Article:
How to get enough vitamin D in autumn and winter | The Independent – The Independent
As delightful as crunchy leaves, conkers and crumbles are, one downside of autumn is the shortening of the days.
And with that, for many of us, comes getting up when it’s still pitch black every morning. It’s not fun.
With darkness descending before we’ve left the office every day, getting enough vitamin D can be a challenge.
But it’s essential that we do.
A recent study by BetterYou found that 19 per cent of British adults have low levels of vitamin D, and this is particularly problematic in autumn and winter.
“Vitamin D is a fat-soluble vitamin that is key for the maintenance of minerals such as calcium and phosphorus,” nutritionist and author of Re-nourish, Rhiannon Lambert, explained to The Independent.
“It also helps absorb calcium which plays a vital role in forming and maintaining strong bones.”
Our main source of vitamin D is the sun – ultraviolet B radiation from sunlight can be synthesised by vitamin D3, the active form of Vitamin D, when exposed on the skin.
Lambert says there are four main benefits of vitamin D:
- It helps absorption of calcium and phosphorus
- It strengthens bones
- It improves brain development and function
- It can reduce inflammation.
Not getting enough vitamin D can lead to deficiencies such as rickets in children and osteomalacia in adults.
Other signs of vitamin D deficiency can manifest themselves in common health conditions such as constant coughs and colds, tiredness and fatigue, seasonal affective disorder, poor bone and tooth health and low mood.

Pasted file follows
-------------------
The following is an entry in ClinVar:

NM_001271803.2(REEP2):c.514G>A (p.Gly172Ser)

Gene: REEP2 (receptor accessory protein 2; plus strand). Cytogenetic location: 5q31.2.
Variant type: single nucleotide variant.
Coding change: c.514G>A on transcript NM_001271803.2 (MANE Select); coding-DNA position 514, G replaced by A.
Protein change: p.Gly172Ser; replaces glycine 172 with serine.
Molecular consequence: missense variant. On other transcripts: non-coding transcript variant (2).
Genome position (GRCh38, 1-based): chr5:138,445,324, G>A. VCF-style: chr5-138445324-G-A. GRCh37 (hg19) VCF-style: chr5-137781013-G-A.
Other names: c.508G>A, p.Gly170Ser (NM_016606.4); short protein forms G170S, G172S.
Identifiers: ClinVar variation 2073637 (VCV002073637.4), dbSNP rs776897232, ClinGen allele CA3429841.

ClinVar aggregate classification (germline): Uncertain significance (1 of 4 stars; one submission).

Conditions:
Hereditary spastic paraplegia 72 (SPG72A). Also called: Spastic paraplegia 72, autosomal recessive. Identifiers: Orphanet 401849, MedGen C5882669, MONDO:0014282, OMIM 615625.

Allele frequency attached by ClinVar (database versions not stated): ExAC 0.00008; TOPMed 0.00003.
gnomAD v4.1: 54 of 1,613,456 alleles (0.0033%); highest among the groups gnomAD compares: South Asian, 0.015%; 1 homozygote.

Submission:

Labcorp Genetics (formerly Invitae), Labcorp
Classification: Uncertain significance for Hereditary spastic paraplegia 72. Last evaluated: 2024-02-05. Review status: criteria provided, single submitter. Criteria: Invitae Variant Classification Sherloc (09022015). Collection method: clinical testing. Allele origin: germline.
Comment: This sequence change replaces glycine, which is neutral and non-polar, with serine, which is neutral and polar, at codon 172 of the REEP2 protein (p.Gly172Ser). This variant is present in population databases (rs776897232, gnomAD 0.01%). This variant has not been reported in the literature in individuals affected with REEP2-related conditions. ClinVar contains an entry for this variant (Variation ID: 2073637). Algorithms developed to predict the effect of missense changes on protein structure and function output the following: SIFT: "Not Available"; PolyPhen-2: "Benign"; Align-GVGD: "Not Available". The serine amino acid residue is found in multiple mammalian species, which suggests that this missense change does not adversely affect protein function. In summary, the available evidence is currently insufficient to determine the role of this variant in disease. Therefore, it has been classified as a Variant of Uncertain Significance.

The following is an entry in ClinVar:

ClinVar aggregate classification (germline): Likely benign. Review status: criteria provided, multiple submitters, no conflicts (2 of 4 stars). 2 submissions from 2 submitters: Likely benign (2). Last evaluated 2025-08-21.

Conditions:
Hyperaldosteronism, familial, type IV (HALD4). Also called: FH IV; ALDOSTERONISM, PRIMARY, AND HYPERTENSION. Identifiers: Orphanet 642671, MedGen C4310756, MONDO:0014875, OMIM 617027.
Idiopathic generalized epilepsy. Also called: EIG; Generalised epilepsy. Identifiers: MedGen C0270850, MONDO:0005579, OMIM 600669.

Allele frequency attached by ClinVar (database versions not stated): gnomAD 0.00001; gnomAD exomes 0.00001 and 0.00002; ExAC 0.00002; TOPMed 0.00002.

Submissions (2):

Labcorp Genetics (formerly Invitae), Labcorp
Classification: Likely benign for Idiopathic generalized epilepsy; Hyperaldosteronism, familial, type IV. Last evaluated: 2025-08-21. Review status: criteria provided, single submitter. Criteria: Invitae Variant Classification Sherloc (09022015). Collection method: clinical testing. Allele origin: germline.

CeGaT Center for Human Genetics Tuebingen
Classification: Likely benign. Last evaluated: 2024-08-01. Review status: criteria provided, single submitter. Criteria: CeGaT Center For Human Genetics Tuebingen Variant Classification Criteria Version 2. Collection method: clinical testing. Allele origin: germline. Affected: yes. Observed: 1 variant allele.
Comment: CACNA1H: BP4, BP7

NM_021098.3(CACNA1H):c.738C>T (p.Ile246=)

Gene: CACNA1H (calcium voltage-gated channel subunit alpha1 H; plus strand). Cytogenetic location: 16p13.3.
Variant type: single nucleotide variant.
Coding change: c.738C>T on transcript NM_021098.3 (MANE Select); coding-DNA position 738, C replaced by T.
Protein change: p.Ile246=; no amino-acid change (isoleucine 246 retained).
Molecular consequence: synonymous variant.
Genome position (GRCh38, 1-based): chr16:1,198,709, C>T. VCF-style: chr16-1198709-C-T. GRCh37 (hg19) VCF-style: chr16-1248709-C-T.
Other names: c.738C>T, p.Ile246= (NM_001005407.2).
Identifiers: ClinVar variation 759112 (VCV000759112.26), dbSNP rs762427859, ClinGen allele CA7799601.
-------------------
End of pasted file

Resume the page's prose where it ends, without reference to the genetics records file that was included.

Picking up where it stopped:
How much vitamin D we need every day is slightly controversial though – until last year Public Health England only had recommended daily amounts for babies, pregnant women and the elderly.
Now, however, the guidelines have been revised and it’s recommended that everyone get 10 micrograms per day.
But as Lambert points out, “every person is unique therefore this number can vary slightly per person due to biologically how much your body needs and how much it absorbs.”
So how can you keep topped up if you never see the sun?
Fortunately there are ways – you just need to make sure you’re eating the right foods.
Key food sources of Vitamin D:
- Oily fish; salmon, sardines.
- Orange juice
- Breakfast cereals
- Red meats
- Egg yolk
- Fortified products
Lambert adds that vitamin D levels range in the above foods, and given sunlight is unpredictable in the UK, she says taking supplements may be helpful in autumn and winter.
“Nevertheless, supplementation is unique to everyone, and other components such as dosage and ingredients can vary depending on where you buy them and the price,” Lambert explains.
“This in itself can lead to consuming more than needed and extra ingredients that aren’t great for your body.”
As a result, she recommends people see a GP or nutritionist before prescribing themselves supplements. You can also get a blood test to find out your vitamin D levels.
Eating a balanced, healthy diet should put you in good stead though.
“Always try to eat a varied, nutritious, vitamin D packed meal containing foods such as salmon, eggs and tofu,” says Lambert, adding that they’re also great sources of your macro- and micronutrients.
“But if you question whether this is enough as the winter months creep in, go and see your GP for advice on supplementation so you can stay healthy.”